Cross-country

Cross-country meets can’t happen before Sept. 23 due to the COVID-19 pandemic.

With Baker High School about 6 weeks away from starting what won’t be an ordinary school year, student-athletes will have to wait even longer to compete against rival schools.

On Wednesday the Oregon School Activities Association (OSAA), the organization that oversees high school sports in the state, announced that due to the COVID-19 pandemic high school football is postponed indefinitely.

Other fall sports, including volleyball, soccer and cross-country, can start practices Aug. 17, but their first games or events won’t happen before Sept. 23.

The original schedule would have allowed games as early as Aug. 27.

“I wasn’t surprised, you know we are disappointed after holding out hope,” said Buell Gonzales Jr., the Baker School District athletic director.

High school athletes have been able to participate in informal practices and workouts since June 12, with the hope they would be able to start regular practices, and have games, on the usual schedule.

But the OSAA’s announcement this week means the games, at least, will be delayed.

“We knew there was a good chance that this could happen,” said Suzy Cole, the BHS cross-country coach.

Cross-country is the one fall sport that OSAA considers as having a lower infection risk.

Cole said it’s relatively easy to maintain social distancing between runners during practices.

Large meets, which can involve dozens of runners, would be more challenging.

“Our biggest issues would be transportation, and finish lines, there is so much more that goes into every sport that makes the big picture a lot more difficult than what some people may realize,” Cole said.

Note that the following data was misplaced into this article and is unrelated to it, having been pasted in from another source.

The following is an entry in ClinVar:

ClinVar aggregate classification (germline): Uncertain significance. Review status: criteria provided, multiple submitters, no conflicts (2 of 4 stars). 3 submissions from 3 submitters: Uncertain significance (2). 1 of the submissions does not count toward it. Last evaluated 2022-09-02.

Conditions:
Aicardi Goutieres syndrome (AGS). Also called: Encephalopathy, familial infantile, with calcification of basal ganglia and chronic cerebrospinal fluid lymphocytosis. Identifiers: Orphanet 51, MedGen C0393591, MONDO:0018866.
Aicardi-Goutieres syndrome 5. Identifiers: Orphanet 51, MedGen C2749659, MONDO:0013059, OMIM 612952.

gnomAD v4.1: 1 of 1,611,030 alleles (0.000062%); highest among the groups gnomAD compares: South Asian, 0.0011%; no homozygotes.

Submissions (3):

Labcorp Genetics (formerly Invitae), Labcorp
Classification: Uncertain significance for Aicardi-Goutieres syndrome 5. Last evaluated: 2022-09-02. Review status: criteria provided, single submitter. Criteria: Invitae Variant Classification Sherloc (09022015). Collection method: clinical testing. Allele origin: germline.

Though it’s still possible that cross-country will have a season in 2020, Cole can’t help but feel sympathetic for the Bulldog football program, which was hoping to build on its run in the Class 4A playoffs last fall.

Football, along with wrestling and cheerleading, is considered a higher risk activity for spreading the virus.

Volleyball and soccer are moderate risk sports, according to the OSAA guidelines.

“It just stinks for the football players, it’s just a hard position for all sports, but different sports just have different needs,” Cole said.

Although BHS football players were able to toss the ball around and work on their conditioning this summer, physical contact wasn’t allowed.

Gonzales said he remained optimistic about football in part because Baker County has had fewer confirmed cases than most of Oregon’s 36 counties — 19 cases as of Friday.

“We were holding out hope that they might give local control, that they might close it down in those counties that are really effected,” Gonzales said. “We are in a tough spot having few cases and doing a pretty good job social distancing.”

The future for fall sports remains uncertain, especially for football.

Among Oregon’s neighboring states, Washington has postponed high school football until next spring, and California won’t have high school football until January at the earliest.

Mason Van Arsdall, a starting lineman who will be a senior at BHS this fall, said he wouldn’t mind having football moved to spring.

“We are all talking about how we can all start working out together and get ready for hopefully a spring season,” Van Arsdall said. “We are going to keep practicing following the COVID guidelines and getting ready for the next season.”

Despite the uncertainty about which sports will be played this fall, and when, Gonzales said he is working on alternatives that wouldn’t involve Baker athletes competing against other schools.

“There are things we are working on where we can offer extracurricular activities just within the Baker School District,” Gonzales said. “That’s going to be one of our main focuses is just getting that set up so kids aren’t just stuck in the house all day or just have to go from school to home.”

Although Cole said the situation is disappointing, she understands that the top priority has to be the safety of students.

“I have tremendous respect for OSAA, and I know they are always doing everything that they can to allow kids to participate,” Cole said.

More information is available at osaa.org, by clicking on the COVID-19 tab at the top of the page.

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